I am running late. The traffic on Rhode Island Avenue is appalling, as usual. I am currently idling in a queue to enter Logan Circle that runs about a quarter mile (bumper-to-bumper) to my girlfriend’s car on Florida Avenue. This will take the better part of 20 minutes until I can get through the circle only to wait in line for Thomas Circle. I become nostalgic for the days of being stuck on the I-5 crawling into the city. At least I had a mountain to look at.
By the time I arrive, Steve Inskeep has gone through today’s top headlines twice on Morning Edition and I have become filled with the desire to just sit in a quiet place and play a meditative game of Tetris. Nothing solves my problems quite like placing misshapen blocks falling from the sky.
I pull up to the curb and get out of the car, dodging cars to cross the street. I go through the revolving doors and hustle through the lobby of the postmodern nightmare that is a corporate office complex. I call the elevator and when it comes I command it to do solitary task and elevate me to my floor. Before the doors close two strangers board the elevator. We all make eye contact, each of us sharing an awkward smile. The doors close; we are all now trapped in this box until it reaches my floor (the 11th and penultimate one).
Instead of a few awkward, disquieting moments in the elevator, all six of our eyes become transfixed on the little TV screens in the elevator. The aptly called Captivate Network was actually created to sell adspace while it displayed news, weather, and traffic in elevators to alleviate a few awkward moments.
The day wears on. I spend most of it telling my girlfriend that I love her over google chat while I work on tweaking our network and answering phones. I managed to sneak in a game of Tetris, too. By the time the clock reaches 5:30, I turn the lights off and head back down to the streets of the District. I am going to take the metro home, so I walk the 2 blocks and take the escalator into the seedy underbelly of the city.
The train comes almost immediately and I board, riding the two stops to my yellow line transfer at China Town. A few more minutes pass until I can board the train that will take me home. I take my seat and look around at my fellow passengers. Everyone seems to have some sort of device they are plugged into. The kid next to me has awful techno at full blast on his iSomething. The woman in front of me is speed-reading her Kindle. I spend a few minutes trying to see if I can read the page before she can… I fail every time. A couple a few rows up are sharing ear buds and cuddling. I get to my stop, go home, drink a beer, and drift into a world of talking heads and top models.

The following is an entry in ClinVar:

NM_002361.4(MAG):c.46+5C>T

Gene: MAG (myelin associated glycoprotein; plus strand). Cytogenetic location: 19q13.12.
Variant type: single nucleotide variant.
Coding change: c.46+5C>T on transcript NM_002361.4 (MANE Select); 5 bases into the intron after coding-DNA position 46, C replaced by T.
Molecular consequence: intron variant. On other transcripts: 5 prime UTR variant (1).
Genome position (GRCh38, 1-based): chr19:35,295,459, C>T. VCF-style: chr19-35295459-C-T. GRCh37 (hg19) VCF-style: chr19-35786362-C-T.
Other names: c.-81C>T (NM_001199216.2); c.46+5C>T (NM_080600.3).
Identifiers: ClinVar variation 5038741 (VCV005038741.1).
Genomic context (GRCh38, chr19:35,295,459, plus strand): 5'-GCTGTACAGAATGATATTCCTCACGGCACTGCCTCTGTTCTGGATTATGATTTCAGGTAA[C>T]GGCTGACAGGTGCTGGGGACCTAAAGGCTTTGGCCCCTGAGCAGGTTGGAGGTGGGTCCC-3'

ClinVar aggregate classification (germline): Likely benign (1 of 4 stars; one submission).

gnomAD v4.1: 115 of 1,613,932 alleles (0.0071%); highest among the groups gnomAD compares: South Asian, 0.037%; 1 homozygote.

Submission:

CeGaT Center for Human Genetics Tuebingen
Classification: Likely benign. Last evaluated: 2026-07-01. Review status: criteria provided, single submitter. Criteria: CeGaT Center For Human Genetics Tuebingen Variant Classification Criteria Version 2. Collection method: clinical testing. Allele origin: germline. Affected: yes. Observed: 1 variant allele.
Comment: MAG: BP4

Now, I told you a rather typical, if not roundabout story, of my day for a reason. We have surrounded ourselves with technology and innovations for better and worse. They make our life easier, more efficient, and put make the entire world a fingertip away. Conversely, our devices also balkanize us and make the moments we share more superficial. We have a world of relationships and experience waiting out there if we only said hello instead of putting the earphones in and blasting the techno.
Take, for instance, the rise of online dating. What was once viewed as sort of social pariah is now commonplace. I do not have real objections to people who do the online dating thing, but I do think that it falls into this trend of marginalizing human awkwardness and, ultimately, fundamental human connections.
It is the same with facebook, too. I am perfectly guilty of writing on a friend’s wall to skip a phone-call or e-mail in favor of quick superficiality. In the ‘iLife’ world, human connections become quantized by counts of friends, being tagged in pictures, and liking status updates.
I am also just as guilty for succumbing to the luxuries of modern technology and I am by no means campaigning for us to throw away our devices. Technology gives me the news in multiple mediums. I have the ability to tell my girlfriend I love her in the middle of the day, I can be transported quickly throughout the city and the nation. It even tells me how bad the traffic is going to be while I am riding in an elevator. Oh, and it gives me Tetris.
Technology makes our lives easier, but it also creates a few paradoxes. While our devices save us time and energy, we end up spending more of our time plugged into them. While we explore a whole world of global connectivity at our fingertips, we spend more of our time staring into our screens isolated from each other. We add friends on Facebook, but spend less time with our friends in real life.
However, I am not advocating that we “throw away the television”. I actually hate people who don’t have a T.V. I couldn’t imagine a day in my life without being plugged in to the world. As much as I hate to admit it, I wrote the first draft for this very article on my iPhone.
What I am advocating is that we take the time to appreciate an actual human moment. Sit next to a stranger and say hello. People have stories that can’t fit in 144 characters. It might be awkward, yes, but in the process maybe you get a new Facebook friend.